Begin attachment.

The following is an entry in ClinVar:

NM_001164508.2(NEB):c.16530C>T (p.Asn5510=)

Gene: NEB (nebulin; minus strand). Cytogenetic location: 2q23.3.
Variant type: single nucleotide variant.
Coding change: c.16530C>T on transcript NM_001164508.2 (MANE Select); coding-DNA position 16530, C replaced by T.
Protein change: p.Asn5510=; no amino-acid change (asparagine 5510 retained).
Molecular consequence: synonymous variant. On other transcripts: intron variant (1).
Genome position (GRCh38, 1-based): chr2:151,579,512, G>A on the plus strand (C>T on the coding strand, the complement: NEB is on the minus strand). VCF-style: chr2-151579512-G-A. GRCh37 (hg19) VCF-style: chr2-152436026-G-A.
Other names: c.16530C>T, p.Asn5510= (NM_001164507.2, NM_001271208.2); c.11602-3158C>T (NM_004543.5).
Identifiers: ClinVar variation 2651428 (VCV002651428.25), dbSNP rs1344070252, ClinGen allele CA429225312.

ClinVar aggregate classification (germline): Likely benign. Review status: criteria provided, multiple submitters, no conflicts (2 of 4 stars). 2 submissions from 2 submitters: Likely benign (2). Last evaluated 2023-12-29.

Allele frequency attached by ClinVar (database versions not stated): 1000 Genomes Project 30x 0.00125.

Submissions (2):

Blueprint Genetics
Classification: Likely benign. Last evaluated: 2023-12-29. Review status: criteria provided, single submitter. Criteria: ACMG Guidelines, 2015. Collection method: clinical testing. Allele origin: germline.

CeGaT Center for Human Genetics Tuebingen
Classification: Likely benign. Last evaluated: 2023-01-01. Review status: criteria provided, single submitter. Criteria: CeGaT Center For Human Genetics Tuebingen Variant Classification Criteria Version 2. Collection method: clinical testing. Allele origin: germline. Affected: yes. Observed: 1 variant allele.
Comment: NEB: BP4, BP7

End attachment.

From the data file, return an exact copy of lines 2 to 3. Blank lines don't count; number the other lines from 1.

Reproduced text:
NM_001164508.2(NEB):c.16530C>T (p.Asn5510=)

Gene: NEB (nebulin; minus strand). Cytogenetic location: 2q23.3.